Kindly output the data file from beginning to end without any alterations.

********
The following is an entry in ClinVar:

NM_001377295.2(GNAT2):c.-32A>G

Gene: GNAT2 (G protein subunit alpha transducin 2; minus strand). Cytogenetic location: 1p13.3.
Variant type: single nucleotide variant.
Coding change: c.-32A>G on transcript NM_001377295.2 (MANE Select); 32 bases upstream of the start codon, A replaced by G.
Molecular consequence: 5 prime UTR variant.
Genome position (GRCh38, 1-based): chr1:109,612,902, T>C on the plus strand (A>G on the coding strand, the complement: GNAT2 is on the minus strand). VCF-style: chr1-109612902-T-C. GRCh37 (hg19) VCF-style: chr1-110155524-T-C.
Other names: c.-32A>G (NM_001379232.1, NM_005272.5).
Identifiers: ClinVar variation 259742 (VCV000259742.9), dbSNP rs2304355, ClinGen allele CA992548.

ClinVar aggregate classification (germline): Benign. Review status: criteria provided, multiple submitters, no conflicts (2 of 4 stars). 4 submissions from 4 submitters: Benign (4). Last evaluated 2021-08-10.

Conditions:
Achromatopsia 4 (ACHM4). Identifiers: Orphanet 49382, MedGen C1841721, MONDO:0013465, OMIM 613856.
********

The following is an entry in ClinVar:

NM_001377295.2(GNAT2):c.-32A>G

Gene: GNAT2 (G protein subunit alpha transducin 2; minus strand). Cytogenetic location: 1p13.3.
Variant type: single nucleotide variant.
Coding change: c.-32A>G on transcript NM_001377295.2 (MANE Select); 32 bases upstream of the start codon, A replaced by G.
Molecular consequence: 5 prime UTR variant.
Genome position (GRCh38, 1-based): chr1:109,612,902, T>C on the plus strand (A>G on the coding strand, the complement: GNAT2 is on the minus strand). VCF-style: chr1-109612902-T-C. GRCh37 (hg19) VCF-style: chr1-110155524-T-C.
Other names: c.-32A>G (NM_001379232.1, NM_005272.5).
Identifiers: ClinVar variation 259742 (VCV000259742.9), dbSNP rs2304355, ClinGen allele CA992548.

ClinVar aggregate classification (germline): Benign. Review status: criteria provided, multiple submitters, no conflicts (2 of 4 stars). 4 submissions from 4 submitters: Benign (4). Last evaluated 2021-08-10.

Conditions:
Achromatopsia 4 (ACHM4). Identifiers: Orphanet 49382, MedGen C1841721, MONDO:0013465, OMIM 613856.